• The Mary Ann Chap Award for Community Service was presented to Mediterranean Deli of Chapel Hill and to Lt. Keith Webster of the Carrboro Police Department.
  • The Margaret Henderson Award for Service & Self-Care was presented to Christi Hurt, Assistant Vice Chancellor/Chief of Staff in Student Affairs at UNC-Chapel Hill.
  • The Margaret Barrett Award for Advocacy was presented to Kelli Raker, Sexual Violence Prevention Coordinator at UNC-Chapel Hill.

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October is Relationship Violence Awareness Month

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October is the month of frights. We spend time decorating our homes with caution tape, webs, and danger signs, surround ourselves with scary movies, and finding the perfect costume to disguise ourselves. The mysticism that surrounds us this month is reminiscent of a wide scale problem we often shy away from talking about. This October, as we recognize Relationship Violence Awareness Month, I ask you to take the mask off of domestic and interpersonal violence, so we can have an honest conversation about something that is truly terrifying.

The Centers for Disease Control reported that with every minute that goes by, 24 people are victims to sexual assault, domestic violence, and stalking. Unfortunately, most of these cases are not reported. As a society we have formed a collective silence over domestic abuse and intimate partner violence. High profile cases, like that of NFL’s Ray Rice, paint a single view of relationship violence and put further blame on the victim. Instead of asking why he hit her, much of the focus shifted to why his partner, Janay Palmer, didn’t leave.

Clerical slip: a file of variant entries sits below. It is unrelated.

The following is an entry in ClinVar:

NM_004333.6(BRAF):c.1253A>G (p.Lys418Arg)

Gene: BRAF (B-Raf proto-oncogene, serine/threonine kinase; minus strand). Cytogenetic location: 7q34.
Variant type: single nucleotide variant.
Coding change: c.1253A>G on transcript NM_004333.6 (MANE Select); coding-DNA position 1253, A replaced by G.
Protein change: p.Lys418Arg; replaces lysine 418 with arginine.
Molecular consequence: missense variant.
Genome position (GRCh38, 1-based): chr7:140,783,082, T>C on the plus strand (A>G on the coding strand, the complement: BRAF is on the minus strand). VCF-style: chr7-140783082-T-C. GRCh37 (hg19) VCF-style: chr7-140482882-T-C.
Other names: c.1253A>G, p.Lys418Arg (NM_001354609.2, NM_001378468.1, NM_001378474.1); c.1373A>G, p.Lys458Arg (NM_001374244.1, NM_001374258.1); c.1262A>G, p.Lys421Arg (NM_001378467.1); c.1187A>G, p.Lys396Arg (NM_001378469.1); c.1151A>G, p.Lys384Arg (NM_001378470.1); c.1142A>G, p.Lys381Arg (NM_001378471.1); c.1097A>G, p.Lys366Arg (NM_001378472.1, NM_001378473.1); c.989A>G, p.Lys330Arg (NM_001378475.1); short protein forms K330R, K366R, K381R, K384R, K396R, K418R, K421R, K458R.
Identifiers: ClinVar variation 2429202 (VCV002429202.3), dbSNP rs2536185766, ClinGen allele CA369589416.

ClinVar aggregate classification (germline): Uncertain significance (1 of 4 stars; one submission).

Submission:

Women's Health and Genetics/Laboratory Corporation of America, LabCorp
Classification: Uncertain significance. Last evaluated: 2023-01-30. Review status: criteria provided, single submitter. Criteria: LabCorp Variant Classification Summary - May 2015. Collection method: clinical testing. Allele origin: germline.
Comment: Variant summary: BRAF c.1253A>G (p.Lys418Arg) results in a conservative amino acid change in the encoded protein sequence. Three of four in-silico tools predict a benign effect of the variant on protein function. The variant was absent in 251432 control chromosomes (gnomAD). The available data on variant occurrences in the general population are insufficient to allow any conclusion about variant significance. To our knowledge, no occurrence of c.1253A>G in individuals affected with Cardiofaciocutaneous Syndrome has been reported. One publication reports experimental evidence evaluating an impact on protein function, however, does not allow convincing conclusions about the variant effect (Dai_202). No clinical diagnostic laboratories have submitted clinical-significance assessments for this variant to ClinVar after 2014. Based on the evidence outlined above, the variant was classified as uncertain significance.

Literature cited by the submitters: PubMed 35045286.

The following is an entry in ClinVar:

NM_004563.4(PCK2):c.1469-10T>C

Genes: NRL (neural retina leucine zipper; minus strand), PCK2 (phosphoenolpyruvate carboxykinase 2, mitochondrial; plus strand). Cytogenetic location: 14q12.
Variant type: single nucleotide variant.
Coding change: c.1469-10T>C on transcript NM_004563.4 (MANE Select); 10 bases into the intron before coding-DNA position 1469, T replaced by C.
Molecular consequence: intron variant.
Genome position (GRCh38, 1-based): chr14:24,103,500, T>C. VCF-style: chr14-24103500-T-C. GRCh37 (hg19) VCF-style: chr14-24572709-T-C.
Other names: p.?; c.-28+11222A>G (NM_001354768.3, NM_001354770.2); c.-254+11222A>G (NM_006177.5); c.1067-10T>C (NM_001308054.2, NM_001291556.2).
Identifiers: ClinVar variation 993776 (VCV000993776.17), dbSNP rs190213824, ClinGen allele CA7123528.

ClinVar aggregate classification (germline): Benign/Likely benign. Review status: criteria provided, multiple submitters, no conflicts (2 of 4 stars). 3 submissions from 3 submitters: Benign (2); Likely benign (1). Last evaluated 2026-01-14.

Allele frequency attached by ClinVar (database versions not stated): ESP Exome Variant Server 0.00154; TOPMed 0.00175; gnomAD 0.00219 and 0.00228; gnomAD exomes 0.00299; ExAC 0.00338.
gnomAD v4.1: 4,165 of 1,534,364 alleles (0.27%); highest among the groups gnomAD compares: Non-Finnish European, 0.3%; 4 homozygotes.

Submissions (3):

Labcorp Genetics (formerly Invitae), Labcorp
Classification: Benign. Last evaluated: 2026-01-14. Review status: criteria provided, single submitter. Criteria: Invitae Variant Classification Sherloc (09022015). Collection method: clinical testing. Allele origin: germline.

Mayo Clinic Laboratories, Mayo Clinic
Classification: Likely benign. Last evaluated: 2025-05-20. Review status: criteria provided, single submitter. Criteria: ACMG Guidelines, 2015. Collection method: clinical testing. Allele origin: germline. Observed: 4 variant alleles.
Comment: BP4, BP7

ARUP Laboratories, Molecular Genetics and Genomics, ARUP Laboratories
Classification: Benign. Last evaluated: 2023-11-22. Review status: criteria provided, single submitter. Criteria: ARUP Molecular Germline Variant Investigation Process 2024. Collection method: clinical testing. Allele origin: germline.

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NFL Announces Funding for Anti-Violence Programs

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On Friday, the National Football League (NFL) announced their commitment to multi-year funding to help state and local programs serve survivors of domestic violence and sexual assault. The funding will be shared between the National Domestic Violence Hotline (The Hotline) and the National Sexual Violence Resource Center (NSVRC), who will direct support to state coalitions.

In addition to funding, the NFL is committing to host violence prevention education sessions for all 32 NFL teams. Players, coaches, staff, and executives will receive education about domestic and sexual violence as well as information about resources and organizations in their own communities.